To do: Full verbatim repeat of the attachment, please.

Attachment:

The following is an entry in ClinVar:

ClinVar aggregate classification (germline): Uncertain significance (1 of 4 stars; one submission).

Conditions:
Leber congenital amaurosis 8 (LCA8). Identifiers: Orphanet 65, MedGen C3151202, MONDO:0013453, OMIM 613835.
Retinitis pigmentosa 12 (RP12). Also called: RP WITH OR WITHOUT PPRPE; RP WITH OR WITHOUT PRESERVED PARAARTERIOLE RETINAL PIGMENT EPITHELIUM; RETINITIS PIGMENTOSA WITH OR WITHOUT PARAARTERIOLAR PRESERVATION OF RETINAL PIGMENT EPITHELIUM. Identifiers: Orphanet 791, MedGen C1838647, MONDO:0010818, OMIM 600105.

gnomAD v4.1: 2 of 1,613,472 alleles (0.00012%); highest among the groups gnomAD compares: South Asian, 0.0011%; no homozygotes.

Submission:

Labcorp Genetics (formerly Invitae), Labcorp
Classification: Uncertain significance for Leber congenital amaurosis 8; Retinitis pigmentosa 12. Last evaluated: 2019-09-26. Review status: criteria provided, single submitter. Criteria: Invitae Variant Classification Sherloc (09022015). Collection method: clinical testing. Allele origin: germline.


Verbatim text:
The following is an entry in ClinVar:

ClinVar aggregate classification (germline): Uncertain significance (1 of 4 stars; one submission).

Conditions:
Leber congenital amaurosis 8 (LCA8). Identifiers: Orphanet 65, MedGen C3151202, MONDO:0013453, OMIM 613835.
Retinitis pigmentosa 12 (RP12). Also called: RP WITH OR WITHOUT PPRPE; RP WITH OR WITHOUT PRESERVED PARAARTERIOLE RETINAL PIGMENT EPITHELIUM; RETINITIS PIGMENTOSA WITH OR WITHOUT PARAARTERIOLAR PRESERVATION OF RETINAL PIGMENT EPITHELIUM. Identifiers: Orphanet 791, MedGen C1838647, MONDO:0010818, OMIM 600105.

gnomAD v4.1: 2 of 1,613,472 alleles (0.00012%); highest among the groups gnomAD compares: South Asian, 0.0011%; no homozygotes.

Submission:

Labcorp Genetics (formerly Invitae), Labcorp
Classification: Uncertain significance for Leber congenital amaurosis 8; Retinitis pigmentosa 12. Last evaluated: 2019-09-26. Review status: criteria provided, single submitter. Criteria: Invitae Variant Classification Sherloc (09022015). Collection method: clinical testing. Allele origin: germline.